only say that I make my decision based on the characters of the two
      men, Bragg's history of bad (or no) decisions, and an intuition that
      tells me a hands-on division commander knows his losses much better
      than an army commander notorious for his ignorance of the front-line
      situation."
      I certainly find John C. Breckenridge to be an interesting character
      but I also find him to be the ultimate POLITICAL appointee. I confess
      that there was nothing in his prior command performance at Shiloh
      that would lead me to refer to him as a 'noted hands on' Division
      commander. In fact this was arguably his first time ever commanding a
      Division in combat. From all confederate accounts of the January 2nd
      assault it seems that a very cogent and believable story can be made
      that he failed to properly coordinate with his cavalry flanking force
      and that Breckenridge simply lost control of his Division. The
      brigade reports (even good friend and fellow Kentuckian Preston)
      acknowledge that the two lines of assault became jumbled and
      disorganized as the division swept over the hill and went beyond its
      stated objective. Heck even Breckenridge seems to grudgingly admit
      this although he minimizes the importance.
      Further it appears that Breckenridge and yes maybe even Bragg failed
      to coordinate with available cavalry units to help protect the right
      flank of the assault column. Breckenridge nowhere explains why he did
      not coordinate better with Pegram's available cavalry force. The
      closest he comes is stating he sent staff officers to make contact
      and they never did. Pillow in his report (a story in itself) clearly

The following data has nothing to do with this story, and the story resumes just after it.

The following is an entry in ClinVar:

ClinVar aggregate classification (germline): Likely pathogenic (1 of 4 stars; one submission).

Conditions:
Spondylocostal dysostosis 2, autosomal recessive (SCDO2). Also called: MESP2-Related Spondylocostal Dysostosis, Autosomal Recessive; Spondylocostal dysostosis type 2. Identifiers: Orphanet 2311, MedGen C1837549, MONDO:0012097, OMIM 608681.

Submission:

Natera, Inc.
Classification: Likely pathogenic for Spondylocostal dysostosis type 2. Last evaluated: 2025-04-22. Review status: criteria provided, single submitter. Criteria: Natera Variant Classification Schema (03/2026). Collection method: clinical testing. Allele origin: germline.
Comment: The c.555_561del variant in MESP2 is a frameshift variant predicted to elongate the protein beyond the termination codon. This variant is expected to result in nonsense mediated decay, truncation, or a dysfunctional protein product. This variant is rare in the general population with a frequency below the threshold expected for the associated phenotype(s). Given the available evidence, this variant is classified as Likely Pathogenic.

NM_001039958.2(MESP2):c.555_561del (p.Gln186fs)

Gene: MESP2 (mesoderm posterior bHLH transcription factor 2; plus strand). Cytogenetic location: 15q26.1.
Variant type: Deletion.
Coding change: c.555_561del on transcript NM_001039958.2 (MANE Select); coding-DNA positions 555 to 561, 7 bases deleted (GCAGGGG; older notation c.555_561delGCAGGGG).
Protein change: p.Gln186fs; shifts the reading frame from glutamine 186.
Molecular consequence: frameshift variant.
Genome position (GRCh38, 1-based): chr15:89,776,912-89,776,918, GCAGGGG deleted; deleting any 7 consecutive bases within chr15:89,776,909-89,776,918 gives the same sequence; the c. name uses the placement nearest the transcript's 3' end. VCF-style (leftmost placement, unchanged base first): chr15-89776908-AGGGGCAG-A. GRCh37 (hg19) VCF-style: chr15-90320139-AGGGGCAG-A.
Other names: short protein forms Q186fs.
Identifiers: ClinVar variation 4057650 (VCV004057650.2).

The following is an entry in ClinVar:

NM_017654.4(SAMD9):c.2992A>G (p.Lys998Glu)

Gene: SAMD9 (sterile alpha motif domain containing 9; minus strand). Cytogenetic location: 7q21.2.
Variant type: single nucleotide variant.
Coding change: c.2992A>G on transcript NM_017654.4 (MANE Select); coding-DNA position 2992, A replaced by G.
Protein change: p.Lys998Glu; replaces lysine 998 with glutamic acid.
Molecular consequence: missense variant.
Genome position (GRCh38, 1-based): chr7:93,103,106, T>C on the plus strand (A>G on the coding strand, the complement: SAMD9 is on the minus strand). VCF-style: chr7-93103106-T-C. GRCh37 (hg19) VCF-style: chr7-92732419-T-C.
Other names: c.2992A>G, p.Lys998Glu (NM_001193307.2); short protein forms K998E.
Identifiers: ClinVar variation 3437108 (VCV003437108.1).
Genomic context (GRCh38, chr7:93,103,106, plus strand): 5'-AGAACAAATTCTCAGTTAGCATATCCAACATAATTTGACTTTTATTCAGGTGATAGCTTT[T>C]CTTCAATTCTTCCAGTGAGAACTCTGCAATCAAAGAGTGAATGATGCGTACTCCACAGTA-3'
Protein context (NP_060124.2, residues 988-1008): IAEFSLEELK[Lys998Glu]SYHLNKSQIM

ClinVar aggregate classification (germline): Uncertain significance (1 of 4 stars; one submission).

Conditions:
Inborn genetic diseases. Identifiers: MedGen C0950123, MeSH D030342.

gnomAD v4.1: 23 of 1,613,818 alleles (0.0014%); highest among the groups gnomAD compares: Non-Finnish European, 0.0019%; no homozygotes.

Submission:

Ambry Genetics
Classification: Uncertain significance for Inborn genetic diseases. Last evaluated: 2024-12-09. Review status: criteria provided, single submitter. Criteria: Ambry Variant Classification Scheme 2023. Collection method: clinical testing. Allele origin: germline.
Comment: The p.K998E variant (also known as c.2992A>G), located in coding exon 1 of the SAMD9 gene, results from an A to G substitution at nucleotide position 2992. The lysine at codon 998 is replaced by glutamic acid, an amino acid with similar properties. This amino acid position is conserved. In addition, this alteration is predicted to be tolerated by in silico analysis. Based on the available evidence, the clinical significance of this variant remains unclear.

states that when he asked Breckenridge whether he had talked to the
      cavalry Pillow was told that Breckenridge had not and apparently that
      Breckenridge had not even thought to make contact. As friend Gideon
      states- "General Bragg asked, "Why did not General Breckin-ridge
      protect you from the flanking force by the large body of cavalry I
      had placed under his orders?" I replied I did not know he had any
      cavalry under his orders. General Bragg then said that he had a large
      force of cavalry placed under his orders for the express purpose of
      providing for such a contingency. I remarked to him that I saw a
      large body of cavalry on the heights to my right and below the ford
      when Negley crossed the river, but that it did not make any attempt
      to arrest the advance of the flanking force, and I felt certain it
      could not have received orders to do so."

      Once again I really do not want to be overly petty and I do hope that
      you do not think I am splitting too many hairs. But as I indicated
      initially the "infamous" January 2nd suicide assault upon closer
      examination does not appear to me to have been a totally hopeless
      attempt by Bragg just to kill off Kentucky people. Apparently people
      ( at least the Kentucky folks) tend to forget that only one of
      Breckenridge's brigades were Kentuckians. Gibson's Louisianans and
      Pillows Tennessee's as well as Preston's troops are not too often
      mentioned. The Hill was over run. Breckenridge's opposition to the
      charge based upon the artillery concentration that was not there at
      the time of his alleged opposition seems problematic. The story goes
      on but it seems to me that it is pretty fair to say that Breckenridge
      certainly contributed his fair share to the failure of the assault,
      by losing control of his assault column and also by failing to
      protect his right flank which he , himself seems to say at the time
      was the actual cause for his withdrawal. All the blame does not fall
      upon Bragg.
      Now of course the fact that the Hill was not an essential objective
      is a whole different kettle of fish and just like real source for
      this animosity between Bragg and the Kentucky folks is probably a
      topic for a whole new post.

      I apologize for going on and hope I have not tried too many people's
      patience. Of course as always I could be totally wrong-
      Wakefield